Eurozone leaders have gathered in Brussels for a crucial summit to find a way out of the Greek debt crisis.
Emergency loans for Athens are among the proposals to be discussed at Thursday's meeting.
The new bailout would supplement a 110 billion euro ($156bn) rescue plan for Greece launched in May last year.
It is expected to include fresh emergency loans to Athens from eurozone governments and the International Monetary Fund, and a contribution by private sector investors.
Europeans leaders have been struggling to find an agreement that makes sure that banks and other private investors help pay for a bailout, without triggering panic on financial markets that the crisis could spread to larger economies like Spain or Italy.
The summit comes hours after Germany and France, the eurozone's two largest economies, reached a common position on a second bailout for Greece aimed at preventing the country's debt crisis from spreading to other European countries.
The accord came after seven hours of talks late into Wednesday night between German Chancellor Angela Merkel and French President Nicolas Sarkozy in Berlin.
The Franco-German accord will now be discussed at Brussels meeting of all 17 leaders of the eurozone single currency area.
Details of the common position were not revealed, but the French delegation said it would include a contribution to the Greek bailout by Europe's banking sector.
Jean-Claude Trichet, the president of the European Central Bank, joined Merkel and Sarkozy for part of the talks.
German foreign minister Guido Westerwelle told Al Jazeera that a deal would be made before the meeting. "It is absolutely clear that the euro is our destiny and our desire. I think we will have a good result," Westerwelle said.
Alain Juppe, the French foreign minister, also said he was "sure we will find an accord", adding that contrary to media reports, "there is a very broad convergence of views" among eurozone capitals.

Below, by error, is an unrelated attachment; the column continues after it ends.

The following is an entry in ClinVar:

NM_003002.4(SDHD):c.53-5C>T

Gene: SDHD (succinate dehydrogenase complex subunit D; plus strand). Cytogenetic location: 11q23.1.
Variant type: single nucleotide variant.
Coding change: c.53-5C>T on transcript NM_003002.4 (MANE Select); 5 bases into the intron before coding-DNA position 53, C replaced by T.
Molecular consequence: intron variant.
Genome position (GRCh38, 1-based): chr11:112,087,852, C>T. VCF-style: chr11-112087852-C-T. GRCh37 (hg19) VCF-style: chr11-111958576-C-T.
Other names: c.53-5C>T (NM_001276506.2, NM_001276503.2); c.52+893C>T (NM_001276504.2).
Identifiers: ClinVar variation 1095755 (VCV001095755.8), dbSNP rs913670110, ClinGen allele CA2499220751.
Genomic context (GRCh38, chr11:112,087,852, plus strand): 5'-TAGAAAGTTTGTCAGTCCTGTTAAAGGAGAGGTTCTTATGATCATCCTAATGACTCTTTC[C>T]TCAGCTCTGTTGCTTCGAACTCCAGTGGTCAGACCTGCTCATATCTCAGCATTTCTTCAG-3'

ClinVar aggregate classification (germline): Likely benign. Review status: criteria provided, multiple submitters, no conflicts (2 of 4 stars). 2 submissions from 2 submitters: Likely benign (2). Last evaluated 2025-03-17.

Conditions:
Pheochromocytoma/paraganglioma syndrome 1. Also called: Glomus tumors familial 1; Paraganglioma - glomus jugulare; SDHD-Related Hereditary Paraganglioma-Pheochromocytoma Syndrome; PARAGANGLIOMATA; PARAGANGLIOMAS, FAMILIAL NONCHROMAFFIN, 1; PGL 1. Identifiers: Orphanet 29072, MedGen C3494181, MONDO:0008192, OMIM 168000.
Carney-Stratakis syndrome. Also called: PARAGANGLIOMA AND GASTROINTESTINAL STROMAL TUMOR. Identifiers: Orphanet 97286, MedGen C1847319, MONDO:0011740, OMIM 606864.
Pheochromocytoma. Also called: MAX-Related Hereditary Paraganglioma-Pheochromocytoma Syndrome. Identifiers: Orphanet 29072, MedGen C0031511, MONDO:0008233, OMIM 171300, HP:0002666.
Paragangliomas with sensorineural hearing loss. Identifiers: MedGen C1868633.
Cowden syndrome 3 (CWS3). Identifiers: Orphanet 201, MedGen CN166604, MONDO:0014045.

Meanwhile, Eurogroup chairman Jean-Claude Juncker said on Thursday that eurozone leaders would not rule out a Greek debt default but that everything should be done to prevent it.
Juncker also insisted that the euro was "not in danger" as he arrived for the summit in Brussels.
Also Dutch Finance Minister Jan Kees de Jager said a selective payment default by Greece is "potentially inevitable".
"A selective default is not a purpose in itself, it's certainly not something we are looking for, but we cannot exclude it beforehand: it is potentially inevitable," De Jager told the Dutch Parliament.
Worried about the impact on financial markets and wary of angering their own taxpayers, eurozone governments have struggled for several weeks to agree on major aspects of the plan, especially the private sector contribution.
Providing fresh money to Greece and arranging for banks to participate could face legal and technical obstacles.
Paul Brennan reports from Athens
Jose Manuel Barroso, the head of the European Commission, warned on Wednesday that the global economy would suffer if Europe could not summon the political will to act decisively on Greece.
"Nobody should be under any illusion: the situation is very serious. It requires a response, otherwise the negative consequences will be felt in all corners of Europe and beyond," Barroso told a news conference.
He said that the solution must provide clarity on measures to ensure the sustainability of Greece's public finances. He said the issue had highlighted doubts about the flexibility of existing European bailout funds.
In what sounded like veiled criticism of Merkel, Barroso said it was time for leaders to say "what they can do and what they want to do. Not what they can't do and won't do".
Divisions over how best to tackle the Greek debt problem remain. Merkel has played down the possible impact of Thursday's summit, saying it is not politically responsible to agree to a hasty solution for such a huge problem.
Private sector role
Merkel wants private investors to contribute to any aid package by rolling over any loans Greece may own.
The European Central Bank has disagreed, arguing that any rollover would constitute a default in the eyes of the international credit ratings agencies and, as such, would undermine investor confidence and the euro itself.
"We are very confident that there will be a good and sensible solution," Merkel's spokesman said, stressing that private sector participation remained a key German priority.
Despite Wednesday's cautious market optimism, many analysts fear the fifth European summit this year will produce half-measures that, at most, will buy a couple of months before calls for another Greek debt restructuring strategy will be made.